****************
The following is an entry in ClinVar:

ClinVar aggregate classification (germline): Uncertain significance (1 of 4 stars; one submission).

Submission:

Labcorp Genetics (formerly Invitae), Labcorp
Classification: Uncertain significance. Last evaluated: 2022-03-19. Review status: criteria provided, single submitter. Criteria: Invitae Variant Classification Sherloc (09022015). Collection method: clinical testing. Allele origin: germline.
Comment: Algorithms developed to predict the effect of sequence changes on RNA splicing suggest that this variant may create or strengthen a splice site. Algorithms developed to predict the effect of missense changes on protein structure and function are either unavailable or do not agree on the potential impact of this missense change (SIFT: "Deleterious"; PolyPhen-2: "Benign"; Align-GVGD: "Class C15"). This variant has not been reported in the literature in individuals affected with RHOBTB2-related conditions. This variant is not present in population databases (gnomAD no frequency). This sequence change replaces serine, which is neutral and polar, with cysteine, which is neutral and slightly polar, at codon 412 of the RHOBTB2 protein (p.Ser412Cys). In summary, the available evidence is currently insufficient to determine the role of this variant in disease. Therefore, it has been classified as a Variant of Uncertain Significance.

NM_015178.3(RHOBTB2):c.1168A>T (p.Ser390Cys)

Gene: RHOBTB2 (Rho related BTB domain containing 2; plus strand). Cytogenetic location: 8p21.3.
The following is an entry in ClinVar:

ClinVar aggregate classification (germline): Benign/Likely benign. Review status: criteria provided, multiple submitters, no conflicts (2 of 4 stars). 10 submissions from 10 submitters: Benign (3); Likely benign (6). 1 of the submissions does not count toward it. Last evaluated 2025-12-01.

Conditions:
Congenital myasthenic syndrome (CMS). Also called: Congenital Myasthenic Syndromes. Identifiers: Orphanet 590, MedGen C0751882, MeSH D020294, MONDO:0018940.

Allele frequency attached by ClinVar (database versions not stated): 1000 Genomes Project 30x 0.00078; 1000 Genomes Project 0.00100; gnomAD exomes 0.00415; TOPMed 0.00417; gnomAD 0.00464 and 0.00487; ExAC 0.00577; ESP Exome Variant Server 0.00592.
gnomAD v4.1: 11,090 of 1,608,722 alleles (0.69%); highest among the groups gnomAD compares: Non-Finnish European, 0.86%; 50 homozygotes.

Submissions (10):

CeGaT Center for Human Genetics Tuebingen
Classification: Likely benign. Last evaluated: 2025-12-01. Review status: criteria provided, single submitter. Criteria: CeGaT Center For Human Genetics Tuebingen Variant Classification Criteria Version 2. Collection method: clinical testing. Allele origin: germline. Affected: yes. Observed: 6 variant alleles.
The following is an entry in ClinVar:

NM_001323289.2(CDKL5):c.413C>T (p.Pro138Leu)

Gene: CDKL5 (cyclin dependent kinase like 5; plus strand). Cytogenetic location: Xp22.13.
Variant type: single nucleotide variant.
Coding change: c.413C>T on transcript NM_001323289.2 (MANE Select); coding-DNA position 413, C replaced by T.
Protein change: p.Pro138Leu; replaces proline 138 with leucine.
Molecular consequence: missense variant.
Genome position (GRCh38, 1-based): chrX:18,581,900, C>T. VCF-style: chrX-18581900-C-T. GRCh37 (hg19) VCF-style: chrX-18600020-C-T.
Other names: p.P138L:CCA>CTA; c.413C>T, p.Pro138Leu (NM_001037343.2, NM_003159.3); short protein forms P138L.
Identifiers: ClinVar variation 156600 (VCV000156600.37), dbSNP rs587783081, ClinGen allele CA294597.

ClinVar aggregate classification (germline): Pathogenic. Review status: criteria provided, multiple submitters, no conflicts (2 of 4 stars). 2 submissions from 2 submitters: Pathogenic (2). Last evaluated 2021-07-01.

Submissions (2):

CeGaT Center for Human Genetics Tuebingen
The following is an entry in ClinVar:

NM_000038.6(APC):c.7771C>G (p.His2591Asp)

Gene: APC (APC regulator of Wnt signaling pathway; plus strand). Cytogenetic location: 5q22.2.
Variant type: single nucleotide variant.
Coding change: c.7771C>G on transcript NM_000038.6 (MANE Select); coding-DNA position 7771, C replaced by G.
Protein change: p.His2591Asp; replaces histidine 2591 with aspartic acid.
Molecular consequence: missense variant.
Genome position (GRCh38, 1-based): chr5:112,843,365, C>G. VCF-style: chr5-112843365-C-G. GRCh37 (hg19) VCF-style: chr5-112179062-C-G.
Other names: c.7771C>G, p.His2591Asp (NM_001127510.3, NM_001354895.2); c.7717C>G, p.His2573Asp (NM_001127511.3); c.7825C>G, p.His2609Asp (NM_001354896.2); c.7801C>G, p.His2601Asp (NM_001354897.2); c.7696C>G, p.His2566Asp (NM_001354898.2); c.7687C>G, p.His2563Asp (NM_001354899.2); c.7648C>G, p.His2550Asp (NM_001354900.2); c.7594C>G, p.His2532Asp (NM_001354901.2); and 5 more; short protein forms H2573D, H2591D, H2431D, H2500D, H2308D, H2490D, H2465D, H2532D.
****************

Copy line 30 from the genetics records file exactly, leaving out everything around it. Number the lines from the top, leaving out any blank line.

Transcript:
CeGaT Center for Human Genetics Tuebingen